Offshore energy production is gaining traction as consumption of electricity from conventional sources declines and renewable sources continue to grow. Countries and companies alike are gaining confidence in this relatively new opportunity for renewable power. Offshore wind velocity is generally higher and the wind more consistent, compared to onshore winds. That can provide greater capacity, increased energy production, and greater revenue for offshore wind farms. Plus, as turbines are built further offshore, perhaps on special floating platforms, even greater amounts of wind energy can be harnessed.
One of the first wind farms in the world is in the North Sea off the northeast coast of the UK, which also has awarded licenses to develop 32 gigawatts from a number of wind farm locations ranging from the English Channel to the North and Irish Seas. The European Wind Energy Association anticipates 70-percent growth in its offshore wind sector this year, leading to that sector providing 10 percent of the electricity in the European Union upon completion of all planned projects. China is developing its own share of the market. Asia’s first offshore wind power plant recently completed the installation of 34 wind turbines in Shanghai. According to a senior energy official, China will give top priority to developing offshore wind power projects this year. Spain, home to the world’s largest wind power producer, is also expanding its presence in the offshore market.
Although the United States has dragged its feet on offshore power, a recent government report by the U.S. Department of Energy pointed to latest estimates of the nation’s wind energy potential as three times what the agency had estimated earlier. Not counting Hawaii and Alaska, they say production could be 37-million gigawatt hours of wind power annually, which is nearly 10 times the total power generated in the U.S. in 2009, around four million gigawatt hours. Problems for offshore power development could be just over the horizon, however, unless the right resources are in place.
As the offshore wind market grows there are already bottlenecks in the supply of transportation components. Ironically, in the UK, offshore wind is competing with offshore oil and gas for many of the same vessels and support craft, of which there are currently very few. While there are plans to build more specialized vessels, the supply-demand situation means there could be significant delays.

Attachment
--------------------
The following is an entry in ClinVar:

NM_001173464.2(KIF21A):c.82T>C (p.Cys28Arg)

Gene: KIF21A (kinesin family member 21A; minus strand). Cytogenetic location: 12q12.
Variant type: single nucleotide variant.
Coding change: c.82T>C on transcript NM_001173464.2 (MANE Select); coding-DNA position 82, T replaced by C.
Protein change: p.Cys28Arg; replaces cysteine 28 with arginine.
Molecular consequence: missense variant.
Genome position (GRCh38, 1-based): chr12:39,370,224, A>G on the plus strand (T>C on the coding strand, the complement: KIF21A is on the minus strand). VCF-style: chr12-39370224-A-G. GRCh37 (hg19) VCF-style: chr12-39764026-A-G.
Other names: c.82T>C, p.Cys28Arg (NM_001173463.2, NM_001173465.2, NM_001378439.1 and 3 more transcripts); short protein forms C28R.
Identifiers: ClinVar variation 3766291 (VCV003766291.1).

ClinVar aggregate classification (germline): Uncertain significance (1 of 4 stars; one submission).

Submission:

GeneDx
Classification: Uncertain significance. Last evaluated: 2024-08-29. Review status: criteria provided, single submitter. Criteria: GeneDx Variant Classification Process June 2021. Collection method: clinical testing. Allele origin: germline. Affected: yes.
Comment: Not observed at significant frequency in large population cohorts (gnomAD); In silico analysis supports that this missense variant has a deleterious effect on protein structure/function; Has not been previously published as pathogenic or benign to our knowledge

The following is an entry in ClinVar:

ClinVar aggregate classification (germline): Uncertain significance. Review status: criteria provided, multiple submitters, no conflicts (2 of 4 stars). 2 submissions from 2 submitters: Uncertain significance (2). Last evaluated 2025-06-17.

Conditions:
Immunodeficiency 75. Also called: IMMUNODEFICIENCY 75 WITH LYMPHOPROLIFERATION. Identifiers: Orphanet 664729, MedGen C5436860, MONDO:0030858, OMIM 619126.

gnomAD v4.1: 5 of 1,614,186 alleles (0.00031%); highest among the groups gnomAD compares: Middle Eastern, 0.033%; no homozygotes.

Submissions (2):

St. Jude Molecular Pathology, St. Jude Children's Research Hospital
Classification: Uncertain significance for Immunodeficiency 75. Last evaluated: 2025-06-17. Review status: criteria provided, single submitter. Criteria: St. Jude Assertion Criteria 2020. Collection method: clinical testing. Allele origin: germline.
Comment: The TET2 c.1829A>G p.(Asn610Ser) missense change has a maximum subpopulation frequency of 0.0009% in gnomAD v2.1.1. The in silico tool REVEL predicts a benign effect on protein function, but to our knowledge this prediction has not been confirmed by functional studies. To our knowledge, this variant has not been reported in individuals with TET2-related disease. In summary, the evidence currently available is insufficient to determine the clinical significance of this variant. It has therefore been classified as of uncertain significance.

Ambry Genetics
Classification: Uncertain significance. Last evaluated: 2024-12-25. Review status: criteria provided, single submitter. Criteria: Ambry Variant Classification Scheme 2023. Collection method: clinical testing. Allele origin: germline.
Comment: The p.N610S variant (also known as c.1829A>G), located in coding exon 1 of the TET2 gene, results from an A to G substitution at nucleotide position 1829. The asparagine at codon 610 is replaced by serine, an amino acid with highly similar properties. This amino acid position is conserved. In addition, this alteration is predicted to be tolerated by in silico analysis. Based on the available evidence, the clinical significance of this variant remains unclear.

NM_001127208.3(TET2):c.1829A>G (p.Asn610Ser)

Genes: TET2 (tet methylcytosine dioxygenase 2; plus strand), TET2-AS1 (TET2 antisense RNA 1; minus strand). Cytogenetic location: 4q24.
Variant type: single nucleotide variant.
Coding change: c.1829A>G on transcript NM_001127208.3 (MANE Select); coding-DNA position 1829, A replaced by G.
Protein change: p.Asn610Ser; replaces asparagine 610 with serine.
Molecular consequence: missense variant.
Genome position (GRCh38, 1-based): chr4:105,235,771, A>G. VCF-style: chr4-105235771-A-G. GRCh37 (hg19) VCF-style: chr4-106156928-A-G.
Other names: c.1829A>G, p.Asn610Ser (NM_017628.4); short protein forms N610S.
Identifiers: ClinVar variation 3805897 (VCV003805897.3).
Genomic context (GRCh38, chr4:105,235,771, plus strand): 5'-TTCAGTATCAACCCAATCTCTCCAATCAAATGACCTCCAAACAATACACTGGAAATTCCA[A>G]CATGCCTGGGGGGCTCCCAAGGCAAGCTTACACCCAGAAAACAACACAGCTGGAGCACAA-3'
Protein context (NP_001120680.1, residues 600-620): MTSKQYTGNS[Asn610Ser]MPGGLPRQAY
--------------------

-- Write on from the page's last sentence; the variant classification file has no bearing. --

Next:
Just like the development and erection of onshore wind farms, the logistics and construction pieces have to fit perfectly for offshore. It is still about reliability—on-time delivery, and within budget.
While larger components for offshore farms generally can be transported more easily than onshore, there are special or additional logistics expertise required for offshore projects, such as selecting the most appropriate port facilities for successful deployment, infrastructure issues, and specialized vessels for transportation, as well as loading oversize components on vessels and their safe transit to the site even in the most difficult weather conditions—the new Siemens 3.6 megawatt wind turbine towers are around 230 feet tall and have blades 192 feet long, for example.
It makes sense to work with a logistics provider that is already engaged in the wind power industry and has deep experience in the maritime and civil engineering sectors; an experienced 3PL and 4PL resource that can see and resolve logistical challenges before they become problems and has the proven capacity to deliver. That means a company with a global network that can provide a vast sourcing perspective to bring all the components from various suppliers to a final destination in a cost-efficient manner. A project logistics company with experience in key trade lanes—such as China to Europe and the United States—is important, especially as the volume of components being shipped continues to increase. As the offshore wind power industry evolves and develops, you need an experienced logistics partner to help you overcome the inherent challenges.